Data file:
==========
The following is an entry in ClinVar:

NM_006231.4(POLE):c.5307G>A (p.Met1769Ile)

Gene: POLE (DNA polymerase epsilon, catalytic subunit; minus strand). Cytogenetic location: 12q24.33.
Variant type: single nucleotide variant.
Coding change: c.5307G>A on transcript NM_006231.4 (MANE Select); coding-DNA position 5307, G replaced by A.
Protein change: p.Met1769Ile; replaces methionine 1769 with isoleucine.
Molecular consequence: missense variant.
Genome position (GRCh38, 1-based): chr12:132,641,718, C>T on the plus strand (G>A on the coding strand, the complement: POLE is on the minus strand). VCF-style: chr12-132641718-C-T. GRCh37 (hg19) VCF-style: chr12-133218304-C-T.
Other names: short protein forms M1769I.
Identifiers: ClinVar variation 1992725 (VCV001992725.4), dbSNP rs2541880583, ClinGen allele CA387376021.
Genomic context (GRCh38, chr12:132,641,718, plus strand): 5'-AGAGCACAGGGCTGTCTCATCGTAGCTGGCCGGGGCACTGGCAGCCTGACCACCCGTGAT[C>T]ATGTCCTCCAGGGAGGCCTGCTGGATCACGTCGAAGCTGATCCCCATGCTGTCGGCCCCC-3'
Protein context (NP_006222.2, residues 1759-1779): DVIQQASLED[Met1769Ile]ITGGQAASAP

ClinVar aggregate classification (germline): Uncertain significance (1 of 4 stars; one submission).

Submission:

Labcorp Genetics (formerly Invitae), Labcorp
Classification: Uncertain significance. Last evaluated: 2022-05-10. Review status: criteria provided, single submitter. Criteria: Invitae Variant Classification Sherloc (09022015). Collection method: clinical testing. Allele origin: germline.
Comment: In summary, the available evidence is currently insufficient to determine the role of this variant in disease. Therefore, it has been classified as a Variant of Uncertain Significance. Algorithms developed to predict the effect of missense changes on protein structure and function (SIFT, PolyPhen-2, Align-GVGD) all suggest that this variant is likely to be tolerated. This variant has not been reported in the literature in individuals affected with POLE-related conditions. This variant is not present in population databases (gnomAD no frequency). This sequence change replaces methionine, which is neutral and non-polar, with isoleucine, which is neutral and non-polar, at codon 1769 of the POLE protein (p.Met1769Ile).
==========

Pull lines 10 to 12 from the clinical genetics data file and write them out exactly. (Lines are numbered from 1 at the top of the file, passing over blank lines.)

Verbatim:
Identifiers: ClinVar variation 1992725 (VCV001992725.4), dbSNP rs2541880583, ClinGen allele CA387376021.
Genomic context (GRCh38, chr12:132,641,718, plus strand): 5'-AGAGCACAGGGCTGTCTCATCGTAGCTGGCCGGGGCACTGGCAGCCTGACCACCCGTGAT[C>T]ATGTCCTCCAGGGAGGCCTGCTGGATCACGTCGAAGCTGATCCCCATGCTGTCGGCCCCC-3'
Protein context (NP_006222.2, residues 1759-1779): DVIQQASLED[Met1769Ile]ITGGQAASAP